Chloé Zhao made history at the Oscars tonight, becoming the first woman of color, and the second woman ever, to take home the award for Best Director. Zhao won for Nomadland, which also won Best Picture. Between those two awards, and nods for Best Film Editing and Best Adapted Screenplay, Zhao was also the first woman to have received four nominations in a single year.
“I’ve been thinking a lot lately of how I keep going when things get hard,” she said in her acceptance speech. “And I think it goes back to something I learned when I was a kid. When I was growing up in China, my dad and I used to play this game. We would memorize classic poems and texts and try to finish each other’s sentences.” Zhao repeated the first line of one of their favorites, which translates to: “People at birth are inherently good.”
“I have always found goodness in the people I’ve met, everywhere I went in the world,” she continued. “So this is for anyone who had the faith and the courage to hold onto the goodness in themselves, and to hold onto the goodness in each other, no matter how difficult it is to do that.”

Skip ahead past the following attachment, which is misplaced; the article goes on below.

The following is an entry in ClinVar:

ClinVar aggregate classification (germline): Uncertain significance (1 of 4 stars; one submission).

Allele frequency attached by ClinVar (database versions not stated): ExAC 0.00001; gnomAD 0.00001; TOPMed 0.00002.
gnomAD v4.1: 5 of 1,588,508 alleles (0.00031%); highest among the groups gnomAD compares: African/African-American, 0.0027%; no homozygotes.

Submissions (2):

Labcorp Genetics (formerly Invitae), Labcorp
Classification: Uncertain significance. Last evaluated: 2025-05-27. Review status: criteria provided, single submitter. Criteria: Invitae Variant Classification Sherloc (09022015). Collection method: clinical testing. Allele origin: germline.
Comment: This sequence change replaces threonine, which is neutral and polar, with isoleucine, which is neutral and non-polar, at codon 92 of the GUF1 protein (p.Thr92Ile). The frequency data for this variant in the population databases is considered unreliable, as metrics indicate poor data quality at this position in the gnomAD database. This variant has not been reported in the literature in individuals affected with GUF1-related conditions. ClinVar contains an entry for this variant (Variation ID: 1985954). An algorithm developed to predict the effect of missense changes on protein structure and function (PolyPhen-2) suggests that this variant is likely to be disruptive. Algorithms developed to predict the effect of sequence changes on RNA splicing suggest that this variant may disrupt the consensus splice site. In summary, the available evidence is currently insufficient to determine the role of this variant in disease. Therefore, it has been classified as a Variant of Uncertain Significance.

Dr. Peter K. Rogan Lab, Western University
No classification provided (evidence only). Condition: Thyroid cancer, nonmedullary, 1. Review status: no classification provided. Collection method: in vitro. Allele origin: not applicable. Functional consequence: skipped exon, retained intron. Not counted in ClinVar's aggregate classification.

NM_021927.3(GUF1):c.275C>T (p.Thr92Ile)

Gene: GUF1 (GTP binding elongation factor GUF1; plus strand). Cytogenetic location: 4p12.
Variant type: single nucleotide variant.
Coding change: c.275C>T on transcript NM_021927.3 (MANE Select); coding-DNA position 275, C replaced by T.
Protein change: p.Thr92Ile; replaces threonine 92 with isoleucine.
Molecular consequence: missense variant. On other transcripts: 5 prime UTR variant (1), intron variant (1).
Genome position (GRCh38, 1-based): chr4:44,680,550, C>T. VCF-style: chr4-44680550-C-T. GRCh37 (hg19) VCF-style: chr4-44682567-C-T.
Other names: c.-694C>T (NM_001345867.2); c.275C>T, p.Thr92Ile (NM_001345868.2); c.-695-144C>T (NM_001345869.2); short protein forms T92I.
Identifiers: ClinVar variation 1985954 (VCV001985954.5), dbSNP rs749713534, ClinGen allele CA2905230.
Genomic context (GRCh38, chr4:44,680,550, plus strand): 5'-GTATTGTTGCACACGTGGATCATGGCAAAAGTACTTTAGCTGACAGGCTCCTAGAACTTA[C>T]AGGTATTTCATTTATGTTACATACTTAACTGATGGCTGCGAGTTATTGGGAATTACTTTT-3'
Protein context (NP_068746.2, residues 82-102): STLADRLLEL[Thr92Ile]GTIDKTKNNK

Nomadland has won big all awards season, with Zhao taking home the Golden Globe for Best Director, Best Screenplay, and for Best Motion Picture–Drama, in addition to BAFTAs, DGA Awards, and honors at the Independent Spirit Awards. Tonight, she and her partner, cinematographer Joshua James Richards, brought two of the movie’s nonprofessional actors, Linda May and Swankie, as their guests to the ceremony.
This was the first year that two directors of Asian descent (Zhao and Lee Isaac Chung for Minari) found themselves up for Best Director, and also the only year that two women (Zhao and Emerald Fennell for Promising Young Woman) have ever been nominated at the same time. Including Zhao and Fennell, only seven women have ever been in the running for this award.